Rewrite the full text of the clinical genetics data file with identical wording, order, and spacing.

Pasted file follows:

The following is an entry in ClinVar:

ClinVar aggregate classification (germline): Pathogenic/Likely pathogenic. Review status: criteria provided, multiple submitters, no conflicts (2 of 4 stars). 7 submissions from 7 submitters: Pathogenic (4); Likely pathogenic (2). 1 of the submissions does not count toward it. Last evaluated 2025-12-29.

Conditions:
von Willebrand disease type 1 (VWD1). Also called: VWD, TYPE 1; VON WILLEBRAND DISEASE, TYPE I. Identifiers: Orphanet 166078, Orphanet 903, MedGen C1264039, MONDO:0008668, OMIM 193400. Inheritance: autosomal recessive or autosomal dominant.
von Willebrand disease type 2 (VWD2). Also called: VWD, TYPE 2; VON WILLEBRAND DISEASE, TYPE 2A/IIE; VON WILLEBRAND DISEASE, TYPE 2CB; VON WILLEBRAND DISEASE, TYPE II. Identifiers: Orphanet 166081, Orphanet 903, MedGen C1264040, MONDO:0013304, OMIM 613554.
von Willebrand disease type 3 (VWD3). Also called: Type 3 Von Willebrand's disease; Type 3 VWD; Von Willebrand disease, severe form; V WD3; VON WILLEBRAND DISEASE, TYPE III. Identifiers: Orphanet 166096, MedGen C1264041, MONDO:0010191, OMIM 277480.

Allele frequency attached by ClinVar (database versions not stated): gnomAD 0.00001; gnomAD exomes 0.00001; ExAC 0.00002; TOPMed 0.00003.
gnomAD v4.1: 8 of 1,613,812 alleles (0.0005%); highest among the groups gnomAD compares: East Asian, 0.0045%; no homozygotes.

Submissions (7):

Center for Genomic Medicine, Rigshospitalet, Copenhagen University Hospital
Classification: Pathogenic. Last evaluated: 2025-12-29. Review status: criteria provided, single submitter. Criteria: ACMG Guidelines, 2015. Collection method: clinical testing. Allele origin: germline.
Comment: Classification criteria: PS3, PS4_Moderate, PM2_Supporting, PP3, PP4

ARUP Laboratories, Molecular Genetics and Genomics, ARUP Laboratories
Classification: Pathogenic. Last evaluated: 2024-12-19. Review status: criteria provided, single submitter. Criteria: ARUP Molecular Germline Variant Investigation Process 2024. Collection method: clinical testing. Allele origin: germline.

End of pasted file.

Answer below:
The following is an entry in ClinVar:

ClinVar aggregate classification (germline): Pathogenic/Likely pathogenic. Review status: criteria provided, multiple submitters, no conflicts (2 of 4 stars). 7 submissions from 7 submitters: Pathogenic (4); Likely pathogenic (2). 1 of the submissions does not count toward it. Last evaluated 2025-12-29.

Conditions:
von Willebrand disease type 1 (VWD1). Also called: VWD, TYPE 1; VON WILLEBRAND DISEASE, TYPE I. Identifiers: Orphanet 166078, Orphanet 903, MedGen C1264039, MONDO:0008668, OMIM 193400. Inheritance: autosomal recessive or autosomal dominant.
von Willebrand disease type 2 (VWD2). Also called: VWD, TYPE 2; VON WILLEBRAND DISEASE, TYPE 2A/IIE; VON WILLEBRAND DISEASE, TYPE 2CB; VON WILLEBRAND DISEASE, TYPE II. Identifiers: Orphanet 166081, Orphanet 903, MedGen C1264040, MONDO:0013304, OMIM 613554.
von Willebrand disease type 3 (VWD3). Also called: Type 3 Von Willebrand's disease; Type 3 VWD; Von Willebrand disease, severe form; V WD3; VON WILLEBRAND DISEASE, TYPE III. Identifiers: Orphanet 166096, MedGen C1264041, MONDO:0010191, OMIM 277480.

Allele frequency attached by ClinVar (database versions not stated): gnomAD 0.00001; gnomAD exomes 0.00001; ExAC 0.00002; TOPMed 0.00003.
gnomAD v4.1: 8 of 1,613,812 alleles (0.0005%); highest among the groups gnomAD compares: East Asian, 0.0045%; no homozygotes.

Submissions (7):

Center for Genomic Medicine, Rigshospitalet, Copenhagen University Hospital
Classification: Pathogenic. Last evaluated: 2025-12-29. Review status: criteria provided, single submitter. Criteria: ACMG Guidelines, 2015. Collection method: clinical testing. Allele origin: germline.
Comment: Classification criteria: PS3, PS4_Moderate, PM2_Supporting, PP3, PP4

ARUP Laboratories, Molecular Genetics and Genomics, ARUP Laboratories
Classification: Pathogenic. Last evaluated: 2024-12-19. Review status: criteria provided, single submitter. Criteria: ARUP Molecular Germline Variant Investigation Process 2024. Collection method: clinical testing. Allele origin: germline.